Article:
My roommate recently came into ownership of a blown-up 2002 magazine cover featuring Jennifer Aniston as the cover girl. The cardboard cover, which has taken up residency against our living room wall, boasts a spaghetti strap-clad Aniston and article headlines that read things like, “Does your daughter dress like Britney?” It’s become the subject of many nostalgia-ridden conversations, harking back to a TRL-heavy time when J. An (my roommate gave her ultimate girl crush the J. Lo nickname treatment sometime in 2005) was married to a Brad Pitt with highlights in his hair, Justin and Britney walked the red carpet in Canadian tuxedos, and O-Town replaced the void that Savage Garden’s split had left in tween hearts. Most recently, during a deeply profound analysis of Christina Aguilera's career (did she peak with Stripped?), we got on the subject of early-aughts style, and more specifically, cleavage.
“When was the last time you saw cleavage?” my roommate asked. She raised a good question. Maybe my flat-chested perspective from a biting New York winter makes me bias, but women don’t show cleavage like they used to. I associate cleavage with v-neck shirts and tight-fitting button downs, strapless dresses and anything of the spaghetti strap variety. Of course it all depends on where your assets are, but as far as what designers are putting on the market, cleavage-baring tops have given way to styles that reveal skin in alternative ways, like crop tops and cut-out tees. Not too mention, trends like normcore, menswear and androgynous-chic don’t leave much opportunity to show some boob.
Despite what’s being put down the runway and onto Zara racks, maybe it’s less that cleavage isn’t as “in fashion” as it was five to 10 years ago and more that the way we show cleavage has changed. The traditional, Marilyn Monroe-esque look created by a push-up bra — though it will always be around — has been replaced by one with a plunging neckline that cuts as far down as the navel. It allows for a sag that doesn’t require a bra to keep things in place.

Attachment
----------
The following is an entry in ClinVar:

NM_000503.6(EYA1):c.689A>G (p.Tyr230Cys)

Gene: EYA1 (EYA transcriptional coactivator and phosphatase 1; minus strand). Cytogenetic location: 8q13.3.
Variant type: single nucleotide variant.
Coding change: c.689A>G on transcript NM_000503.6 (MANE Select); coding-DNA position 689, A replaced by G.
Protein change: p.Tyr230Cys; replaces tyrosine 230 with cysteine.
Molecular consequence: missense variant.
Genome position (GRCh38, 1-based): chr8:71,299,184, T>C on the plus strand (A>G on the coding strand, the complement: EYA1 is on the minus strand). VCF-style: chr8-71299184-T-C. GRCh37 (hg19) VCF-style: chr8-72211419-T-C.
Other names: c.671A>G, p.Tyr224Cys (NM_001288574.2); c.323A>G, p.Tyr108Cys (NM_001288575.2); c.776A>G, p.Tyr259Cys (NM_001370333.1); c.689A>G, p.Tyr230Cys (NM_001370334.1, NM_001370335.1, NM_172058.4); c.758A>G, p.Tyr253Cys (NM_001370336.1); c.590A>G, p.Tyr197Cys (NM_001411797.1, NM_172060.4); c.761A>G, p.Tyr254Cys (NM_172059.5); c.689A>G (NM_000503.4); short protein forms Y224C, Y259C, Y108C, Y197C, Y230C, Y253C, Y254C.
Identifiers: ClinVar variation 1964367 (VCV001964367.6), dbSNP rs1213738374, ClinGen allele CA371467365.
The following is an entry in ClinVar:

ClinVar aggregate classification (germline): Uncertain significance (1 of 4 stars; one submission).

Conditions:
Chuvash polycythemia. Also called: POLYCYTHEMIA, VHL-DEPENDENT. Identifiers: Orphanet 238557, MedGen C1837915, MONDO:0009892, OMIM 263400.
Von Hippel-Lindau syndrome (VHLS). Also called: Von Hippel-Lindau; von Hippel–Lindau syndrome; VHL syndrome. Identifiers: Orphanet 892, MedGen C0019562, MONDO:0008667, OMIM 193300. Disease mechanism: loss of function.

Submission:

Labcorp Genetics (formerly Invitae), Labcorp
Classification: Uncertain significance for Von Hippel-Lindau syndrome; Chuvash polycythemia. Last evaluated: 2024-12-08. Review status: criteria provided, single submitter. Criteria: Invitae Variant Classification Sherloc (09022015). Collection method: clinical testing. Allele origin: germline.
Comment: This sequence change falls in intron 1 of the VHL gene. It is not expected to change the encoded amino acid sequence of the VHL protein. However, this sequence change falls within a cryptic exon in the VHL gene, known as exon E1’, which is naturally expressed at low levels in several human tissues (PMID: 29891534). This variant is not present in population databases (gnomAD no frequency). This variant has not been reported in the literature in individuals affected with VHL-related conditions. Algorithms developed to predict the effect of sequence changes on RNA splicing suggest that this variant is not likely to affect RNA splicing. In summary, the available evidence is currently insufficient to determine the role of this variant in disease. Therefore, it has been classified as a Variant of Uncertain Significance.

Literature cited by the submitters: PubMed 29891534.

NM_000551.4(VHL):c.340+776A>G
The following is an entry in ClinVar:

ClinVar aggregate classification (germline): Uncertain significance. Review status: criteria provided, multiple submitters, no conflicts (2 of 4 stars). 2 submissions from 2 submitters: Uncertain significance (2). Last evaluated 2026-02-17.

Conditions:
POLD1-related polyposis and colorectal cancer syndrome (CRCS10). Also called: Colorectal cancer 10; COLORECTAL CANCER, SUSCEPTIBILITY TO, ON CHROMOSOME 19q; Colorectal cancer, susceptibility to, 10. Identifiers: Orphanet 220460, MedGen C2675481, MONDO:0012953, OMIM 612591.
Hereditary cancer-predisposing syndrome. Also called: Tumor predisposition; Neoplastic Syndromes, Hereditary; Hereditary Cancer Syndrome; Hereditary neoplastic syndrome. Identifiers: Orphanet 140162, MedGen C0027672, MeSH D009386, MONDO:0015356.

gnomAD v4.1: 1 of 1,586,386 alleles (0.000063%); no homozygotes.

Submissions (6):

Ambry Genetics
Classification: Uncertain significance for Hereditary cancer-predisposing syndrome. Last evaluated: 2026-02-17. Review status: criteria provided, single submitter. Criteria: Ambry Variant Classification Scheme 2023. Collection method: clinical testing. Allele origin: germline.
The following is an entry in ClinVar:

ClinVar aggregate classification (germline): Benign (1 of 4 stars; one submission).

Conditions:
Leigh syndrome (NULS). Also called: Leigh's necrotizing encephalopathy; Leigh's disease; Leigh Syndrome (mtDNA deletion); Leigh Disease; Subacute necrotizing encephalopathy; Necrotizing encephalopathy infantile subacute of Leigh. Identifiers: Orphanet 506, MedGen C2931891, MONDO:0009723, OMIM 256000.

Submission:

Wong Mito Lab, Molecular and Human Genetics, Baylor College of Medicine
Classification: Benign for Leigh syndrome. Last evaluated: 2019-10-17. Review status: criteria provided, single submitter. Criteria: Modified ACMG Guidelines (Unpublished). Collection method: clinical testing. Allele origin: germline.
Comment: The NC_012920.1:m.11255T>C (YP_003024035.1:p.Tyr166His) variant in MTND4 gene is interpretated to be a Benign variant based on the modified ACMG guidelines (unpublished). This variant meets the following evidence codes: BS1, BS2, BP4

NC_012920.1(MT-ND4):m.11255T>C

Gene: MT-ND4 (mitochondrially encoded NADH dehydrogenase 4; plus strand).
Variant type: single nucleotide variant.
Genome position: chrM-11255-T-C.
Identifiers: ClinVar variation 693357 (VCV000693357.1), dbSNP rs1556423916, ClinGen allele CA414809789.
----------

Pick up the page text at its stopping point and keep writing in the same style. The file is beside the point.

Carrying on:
Jennifer Lopez and Sienna Miller each exemplified the new plunging look at the Golden Globes last month, in very different bra sizes. Elsewhere on the red carpet, Kim Kardashian provides a solid case study to examine the evolution of cleavage. Her dress at last week’s Grammys is a stark contrast to what she wore when the Kardashians were first becoming reality TV sensations in 2007. The latter makes cleavage the main event while the former downplays her breasts and puts the focus on her neckline and legs.
So why the shift away from traditional cleavage? I have two theories. First, the deep cut allows women to flaunt their breastbone, which similar to the collarbone, has a connotation of being "skinny." Second, by foregoing a bra, push-up or otherwise, the deep cut is a natural way to let it all hang out. Not wearing a bra yet still being able to show cleavage is the answer to those of us who want to give off the allusion of effortless style.
Images: Flikr/Luisru León; Getty